One such patient, Sylvia, was accustomed to being very active. In fact, she loved to hike through the hills and even chopped her own firewood. Gradually, though, she found herself becoming so winded she could no longer walk up her own driveway without becoming short of breath.

Her kids told her to relax, she was just growing older. But Sylvia didn’t feel right. Fortunately, she went to see a doctor. The doctor performed some cardiac tests and it turned out it wasn’t age at all; she was on the brink of suffering a massive heart attack!


indigestionOne of the challenging things about chest pain is that, it often does not feel like chest pain; sometimes it feels like indigestion or even heartburn.

Take Joe, for instance. He’s a salesman with a heavy travel schedule. He was in the habit of closing a deal by going out for a big dinner, with a couple of scotch-and-sodas followed by a thick steak. So he wasn’t particularly surprised when he started experiencing indigestion. But on one occasion, it wasn’t indigestion; this was the early warning sign of an impending heart attack.

How is it that pain from your heart can be felt somewhere else? Because we don’t actually perceive pain directly. Even if you stub your toe, the discomfort you feel is first interpreted through our central nervous system, which is comprised of the brain, spinal cord, and nerve cells.

Because the nerves in the stomach are located near the heart, it’s not surprising that such “signal confusion” sometimes occurs in the case of a heart attack.


Nausea and vomiting are often classified as “atypical” symptoms of heart attack, meaning they don’t usually occur. However, in the many patients we’ve observed over the years, we find that they are really not that uncommon at all. Nausea and vomiting can occur alone, but they often also occur with other heart attack symptoms.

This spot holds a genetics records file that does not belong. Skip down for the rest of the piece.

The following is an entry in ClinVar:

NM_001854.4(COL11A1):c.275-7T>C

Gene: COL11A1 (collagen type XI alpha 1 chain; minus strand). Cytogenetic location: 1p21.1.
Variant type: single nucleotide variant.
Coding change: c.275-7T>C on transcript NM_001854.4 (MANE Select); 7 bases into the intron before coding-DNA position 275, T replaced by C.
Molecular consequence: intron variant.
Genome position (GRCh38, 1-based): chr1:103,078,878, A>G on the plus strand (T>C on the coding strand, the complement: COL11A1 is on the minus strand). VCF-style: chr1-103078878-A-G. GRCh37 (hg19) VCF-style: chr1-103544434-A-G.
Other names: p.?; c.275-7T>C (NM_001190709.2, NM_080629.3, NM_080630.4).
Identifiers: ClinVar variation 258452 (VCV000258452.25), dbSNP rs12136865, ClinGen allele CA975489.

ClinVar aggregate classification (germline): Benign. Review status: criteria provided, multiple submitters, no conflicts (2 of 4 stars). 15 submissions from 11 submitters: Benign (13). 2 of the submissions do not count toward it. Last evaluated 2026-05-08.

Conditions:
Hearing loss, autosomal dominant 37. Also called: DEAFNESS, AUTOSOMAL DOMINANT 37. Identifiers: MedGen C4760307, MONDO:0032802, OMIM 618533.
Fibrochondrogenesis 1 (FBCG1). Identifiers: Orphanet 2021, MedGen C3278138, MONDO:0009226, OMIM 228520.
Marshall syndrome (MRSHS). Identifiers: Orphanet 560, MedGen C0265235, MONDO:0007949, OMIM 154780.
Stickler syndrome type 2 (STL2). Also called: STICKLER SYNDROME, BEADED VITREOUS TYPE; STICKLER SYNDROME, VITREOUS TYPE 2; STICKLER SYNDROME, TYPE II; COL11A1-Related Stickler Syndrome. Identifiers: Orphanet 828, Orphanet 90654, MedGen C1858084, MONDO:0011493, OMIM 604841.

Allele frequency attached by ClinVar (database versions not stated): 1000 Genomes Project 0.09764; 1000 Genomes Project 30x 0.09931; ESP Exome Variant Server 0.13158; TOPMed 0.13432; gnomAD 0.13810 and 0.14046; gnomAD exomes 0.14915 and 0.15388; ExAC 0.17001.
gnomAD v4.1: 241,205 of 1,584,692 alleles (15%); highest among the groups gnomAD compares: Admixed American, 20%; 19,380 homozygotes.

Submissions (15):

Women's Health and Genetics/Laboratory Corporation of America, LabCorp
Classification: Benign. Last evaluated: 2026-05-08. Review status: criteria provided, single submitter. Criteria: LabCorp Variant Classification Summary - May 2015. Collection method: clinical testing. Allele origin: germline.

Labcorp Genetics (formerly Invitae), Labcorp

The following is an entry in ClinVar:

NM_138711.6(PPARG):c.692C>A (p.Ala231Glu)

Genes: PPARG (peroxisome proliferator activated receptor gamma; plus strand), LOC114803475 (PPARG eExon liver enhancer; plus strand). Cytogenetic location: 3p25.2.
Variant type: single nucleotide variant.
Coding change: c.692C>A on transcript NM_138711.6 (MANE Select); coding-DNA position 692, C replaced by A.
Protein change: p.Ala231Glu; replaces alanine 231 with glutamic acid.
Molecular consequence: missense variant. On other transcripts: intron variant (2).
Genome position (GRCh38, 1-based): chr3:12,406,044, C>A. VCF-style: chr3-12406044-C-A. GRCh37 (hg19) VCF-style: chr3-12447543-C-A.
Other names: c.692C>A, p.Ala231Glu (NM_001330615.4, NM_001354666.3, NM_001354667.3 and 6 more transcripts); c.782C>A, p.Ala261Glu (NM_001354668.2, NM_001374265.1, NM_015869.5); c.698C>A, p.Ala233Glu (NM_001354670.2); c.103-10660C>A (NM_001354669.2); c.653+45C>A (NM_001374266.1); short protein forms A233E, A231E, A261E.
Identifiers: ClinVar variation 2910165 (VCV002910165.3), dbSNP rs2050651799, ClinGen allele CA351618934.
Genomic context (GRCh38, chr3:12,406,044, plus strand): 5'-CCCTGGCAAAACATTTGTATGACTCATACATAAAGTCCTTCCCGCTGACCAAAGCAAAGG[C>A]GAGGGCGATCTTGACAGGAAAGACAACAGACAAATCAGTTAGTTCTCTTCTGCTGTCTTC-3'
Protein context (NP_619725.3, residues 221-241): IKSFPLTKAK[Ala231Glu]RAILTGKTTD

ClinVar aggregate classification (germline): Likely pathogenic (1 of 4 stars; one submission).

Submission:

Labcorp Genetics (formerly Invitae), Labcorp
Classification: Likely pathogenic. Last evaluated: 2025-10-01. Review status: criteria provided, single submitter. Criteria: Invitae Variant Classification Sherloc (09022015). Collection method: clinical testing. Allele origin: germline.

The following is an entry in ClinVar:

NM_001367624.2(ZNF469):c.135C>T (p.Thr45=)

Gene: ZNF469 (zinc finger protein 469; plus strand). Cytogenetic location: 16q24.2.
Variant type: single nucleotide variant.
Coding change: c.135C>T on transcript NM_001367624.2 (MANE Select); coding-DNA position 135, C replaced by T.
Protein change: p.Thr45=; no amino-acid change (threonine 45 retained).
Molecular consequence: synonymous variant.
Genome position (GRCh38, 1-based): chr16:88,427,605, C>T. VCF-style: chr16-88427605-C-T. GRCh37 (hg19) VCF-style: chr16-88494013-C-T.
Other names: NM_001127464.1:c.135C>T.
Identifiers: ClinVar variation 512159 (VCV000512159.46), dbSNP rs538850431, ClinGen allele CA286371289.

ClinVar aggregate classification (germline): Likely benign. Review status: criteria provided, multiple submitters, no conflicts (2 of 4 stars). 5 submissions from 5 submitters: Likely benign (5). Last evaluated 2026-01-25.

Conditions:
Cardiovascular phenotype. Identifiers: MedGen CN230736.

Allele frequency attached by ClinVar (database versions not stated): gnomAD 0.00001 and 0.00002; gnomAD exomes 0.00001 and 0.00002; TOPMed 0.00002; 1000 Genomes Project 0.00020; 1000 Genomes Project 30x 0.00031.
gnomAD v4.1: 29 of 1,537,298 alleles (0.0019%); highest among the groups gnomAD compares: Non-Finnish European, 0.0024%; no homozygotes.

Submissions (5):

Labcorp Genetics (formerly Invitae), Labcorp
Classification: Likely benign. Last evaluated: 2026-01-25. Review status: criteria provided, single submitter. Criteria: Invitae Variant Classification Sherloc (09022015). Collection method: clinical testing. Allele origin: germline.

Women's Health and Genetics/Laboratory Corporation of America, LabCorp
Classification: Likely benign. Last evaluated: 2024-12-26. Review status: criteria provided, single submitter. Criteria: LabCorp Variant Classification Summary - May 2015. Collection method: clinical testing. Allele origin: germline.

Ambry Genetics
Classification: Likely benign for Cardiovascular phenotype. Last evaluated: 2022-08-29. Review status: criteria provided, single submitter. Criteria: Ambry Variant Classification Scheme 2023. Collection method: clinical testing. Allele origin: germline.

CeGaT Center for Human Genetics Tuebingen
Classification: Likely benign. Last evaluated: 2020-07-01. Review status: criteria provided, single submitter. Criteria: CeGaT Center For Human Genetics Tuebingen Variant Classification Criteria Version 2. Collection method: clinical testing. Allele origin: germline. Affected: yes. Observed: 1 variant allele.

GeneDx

Although, having any one of these symptoms are common signs of a heart attack, they are still not a 100% guarantee that you are having a heart attack. But if you believe you are having a heart attack, call EMERGENCY and ask to be taken to the nearest hospital. Do not attempt to drive yourself, or allow someone to drive you because you could require emergency treatments that can be started in the ambulance.

Additional Signs of a Heart Attack

Now that we’ve given you the Four Major Things that happen before a heart attack, here’s a rundown of some other symptoms you might experience:

  • Discomfort that spreads to the shoulders, arm, back, neck, or jaw
  • Indigestion, heartburn, or a choking feeling
  • Profuse sweating
  • Rapid or irregular heartbeat
  • Dizziness, weakness, or lightheadedness
  • Vague, general feeling of illness
  • Anxiety or a feeling of doom
  • Passing out

Obviously, some of these are very general, and may indicate a less serious condition such as a respiratory infection or the flu. But they can occur WITH the four symptoms. You should also know that if you’ve already had a heart attack, you are at increased risk to suffer another (if you continue with the same lifestyle pattern that caused the first one). The symptoms of another heart attack may be the same as the first, or they may be different, which is why it’s important to consider symptoms carefully, and not to assume that they are not coming from your heart.

Pre-Heart Attack Symptoms

As already noted, heart attacks rarely occur “out of the blue.” In fact, people may experience symptoms four-to-six weeks before an actual attack. In fact, one study showed that 78 percent of those who suffered a heart attack experienced one of these pre-heart attack symptoms a month before the attack occurred.

Here are typical pre-heart attack, or prodromal symptoms:

  • Unusual fatigue
  • Sleep disturbance
  • Anxiety
  • Pain in the shoulder blade or upper back
  • Unusual sweating
  • Irritability